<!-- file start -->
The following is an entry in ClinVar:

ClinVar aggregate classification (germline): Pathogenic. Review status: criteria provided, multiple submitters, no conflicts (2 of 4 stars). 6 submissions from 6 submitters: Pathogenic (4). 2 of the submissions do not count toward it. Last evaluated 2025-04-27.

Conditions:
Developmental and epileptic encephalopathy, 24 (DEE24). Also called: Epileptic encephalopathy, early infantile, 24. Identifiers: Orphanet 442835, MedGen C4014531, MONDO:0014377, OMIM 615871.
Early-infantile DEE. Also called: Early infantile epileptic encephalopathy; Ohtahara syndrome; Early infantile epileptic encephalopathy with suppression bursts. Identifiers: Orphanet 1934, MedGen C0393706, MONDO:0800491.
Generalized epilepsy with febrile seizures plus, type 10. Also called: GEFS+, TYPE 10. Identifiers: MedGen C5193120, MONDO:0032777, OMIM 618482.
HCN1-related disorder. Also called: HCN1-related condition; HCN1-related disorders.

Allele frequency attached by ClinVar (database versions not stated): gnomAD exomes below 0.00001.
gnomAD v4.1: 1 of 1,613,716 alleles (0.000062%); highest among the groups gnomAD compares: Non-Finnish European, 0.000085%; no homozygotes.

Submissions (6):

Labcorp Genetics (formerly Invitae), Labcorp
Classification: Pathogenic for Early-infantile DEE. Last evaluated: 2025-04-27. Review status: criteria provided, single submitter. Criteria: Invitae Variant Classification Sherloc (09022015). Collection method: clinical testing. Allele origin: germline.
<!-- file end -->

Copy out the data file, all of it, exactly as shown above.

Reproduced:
The following is an entry in ClinVar:

ClinVar aggregate classification (germline): Pathogenic. Review status: criteria provided, multiple submitters, no conflicts (2 of 4 stars). 6 submissions from 6 submitters: Pathogenic (4). 2 of the submissions do not count toward it. Last evaluated 2025-04-27.

Conditions:
Developmental and epileptic encephalopathy, 24 (DEE24). Also called: Epileptic encephalopathy, early infantile, 24. Identifiers: Orphanet 442835, MedGen C4014531, MONDO:0014377, OMIM 615871.
Early-infantile DEE. Also called: Early infantile epileptic encephalopathy; Ohtahara syndrome; Early infantile epileptic encephalopathy with suppression bursts. Identifiers: Orphanet 1934, MedGen C0393706, MONDO:0800491.
Generalized epilepsy with febrile seizures plus, type 10. Also called: GEFS+, TYPE 10. Identifiers: MedGen C5193120, MONDO:0032777, OMIM 618482.
HCN1-related disorder. Also called: HCN1-related condition; HCN1-related disorders.

Allele frequency attached by ClinVar (database versions not stated): gnomAD exomes below 0.00001.
gnomAD v4.1: 1 of 1,613,716 alleles (0.000062%); highest among the groups gnomAD compares: Non-Finnish European, 0.000085%; no homozygotes.

Submissions (6):

Labcorp Genetics (formerly Invitae), Labcorp
Classification: Pathogenic for Early-infantile DEE. Last evaluated: 2025-04-27. Review status: criteria provided, single submitter. Criteria: Invitae Variant Classification Sherloc (09022015). Collection method: clinical testing. Allele origin: germline.